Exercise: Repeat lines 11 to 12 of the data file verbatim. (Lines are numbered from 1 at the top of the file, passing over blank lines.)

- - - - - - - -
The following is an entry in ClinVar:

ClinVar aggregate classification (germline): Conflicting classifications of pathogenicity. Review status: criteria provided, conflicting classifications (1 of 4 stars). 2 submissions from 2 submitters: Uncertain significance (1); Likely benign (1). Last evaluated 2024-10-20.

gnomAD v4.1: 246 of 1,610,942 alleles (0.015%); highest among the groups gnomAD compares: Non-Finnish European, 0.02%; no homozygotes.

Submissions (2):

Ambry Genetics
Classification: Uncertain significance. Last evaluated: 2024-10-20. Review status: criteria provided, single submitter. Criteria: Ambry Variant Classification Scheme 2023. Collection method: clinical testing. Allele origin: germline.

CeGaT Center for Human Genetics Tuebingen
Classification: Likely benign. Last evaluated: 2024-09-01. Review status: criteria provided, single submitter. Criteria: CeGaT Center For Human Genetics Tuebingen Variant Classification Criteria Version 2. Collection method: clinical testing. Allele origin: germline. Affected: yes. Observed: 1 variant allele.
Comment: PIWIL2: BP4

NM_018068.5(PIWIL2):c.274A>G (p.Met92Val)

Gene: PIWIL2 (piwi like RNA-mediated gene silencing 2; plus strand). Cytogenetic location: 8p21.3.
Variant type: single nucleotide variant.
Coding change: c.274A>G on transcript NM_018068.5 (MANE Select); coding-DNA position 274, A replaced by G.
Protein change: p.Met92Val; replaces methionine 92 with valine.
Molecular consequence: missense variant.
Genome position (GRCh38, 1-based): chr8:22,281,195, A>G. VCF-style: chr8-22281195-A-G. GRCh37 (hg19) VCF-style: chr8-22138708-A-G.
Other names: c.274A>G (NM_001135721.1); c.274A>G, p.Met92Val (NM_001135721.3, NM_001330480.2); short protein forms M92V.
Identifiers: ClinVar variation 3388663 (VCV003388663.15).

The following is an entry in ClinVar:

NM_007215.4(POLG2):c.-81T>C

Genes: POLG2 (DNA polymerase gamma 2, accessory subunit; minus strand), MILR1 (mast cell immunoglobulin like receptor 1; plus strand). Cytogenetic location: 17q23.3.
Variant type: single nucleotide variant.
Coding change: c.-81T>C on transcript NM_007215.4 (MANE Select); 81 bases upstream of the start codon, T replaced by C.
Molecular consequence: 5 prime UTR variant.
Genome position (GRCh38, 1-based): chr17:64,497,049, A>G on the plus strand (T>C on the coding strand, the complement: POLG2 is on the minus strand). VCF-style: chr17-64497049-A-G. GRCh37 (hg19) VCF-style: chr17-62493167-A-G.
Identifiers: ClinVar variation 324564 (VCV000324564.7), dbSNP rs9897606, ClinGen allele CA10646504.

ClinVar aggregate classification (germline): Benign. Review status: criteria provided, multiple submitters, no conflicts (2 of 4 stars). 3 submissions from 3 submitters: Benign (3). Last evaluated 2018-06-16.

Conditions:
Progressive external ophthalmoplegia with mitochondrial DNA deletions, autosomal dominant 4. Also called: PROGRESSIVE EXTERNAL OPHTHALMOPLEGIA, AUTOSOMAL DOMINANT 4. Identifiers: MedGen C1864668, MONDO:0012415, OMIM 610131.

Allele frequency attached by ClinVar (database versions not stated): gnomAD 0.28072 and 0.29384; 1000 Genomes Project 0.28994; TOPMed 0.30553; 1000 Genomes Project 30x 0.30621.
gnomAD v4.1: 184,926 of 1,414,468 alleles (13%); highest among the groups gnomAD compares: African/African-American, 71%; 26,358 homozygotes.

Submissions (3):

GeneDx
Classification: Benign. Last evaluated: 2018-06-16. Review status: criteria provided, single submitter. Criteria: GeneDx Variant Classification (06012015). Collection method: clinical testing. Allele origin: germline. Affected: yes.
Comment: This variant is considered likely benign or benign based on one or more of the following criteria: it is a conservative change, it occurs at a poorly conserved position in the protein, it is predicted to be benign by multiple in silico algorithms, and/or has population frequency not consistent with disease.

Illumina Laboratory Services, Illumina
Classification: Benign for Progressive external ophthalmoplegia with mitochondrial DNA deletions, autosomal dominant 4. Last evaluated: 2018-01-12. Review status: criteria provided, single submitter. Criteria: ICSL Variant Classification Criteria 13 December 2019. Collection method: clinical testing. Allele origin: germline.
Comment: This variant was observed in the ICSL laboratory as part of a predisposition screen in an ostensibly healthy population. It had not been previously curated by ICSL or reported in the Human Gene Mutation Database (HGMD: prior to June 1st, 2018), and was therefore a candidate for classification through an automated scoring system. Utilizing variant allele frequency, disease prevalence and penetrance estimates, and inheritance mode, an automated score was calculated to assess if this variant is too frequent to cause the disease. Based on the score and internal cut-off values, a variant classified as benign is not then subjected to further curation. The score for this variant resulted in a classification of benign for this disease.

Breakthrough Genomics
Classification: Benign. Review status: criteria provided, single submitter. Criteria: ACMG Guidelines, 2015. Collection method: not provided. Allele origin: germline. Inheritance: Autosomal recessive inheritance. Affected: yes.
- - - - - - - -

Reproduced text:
Gene: PIWIL2 (piwi like RNA-mediated gene silencing 2; plus strand). Cytogenetic location: 8p21.3.
Variant type: single nucleotide variant.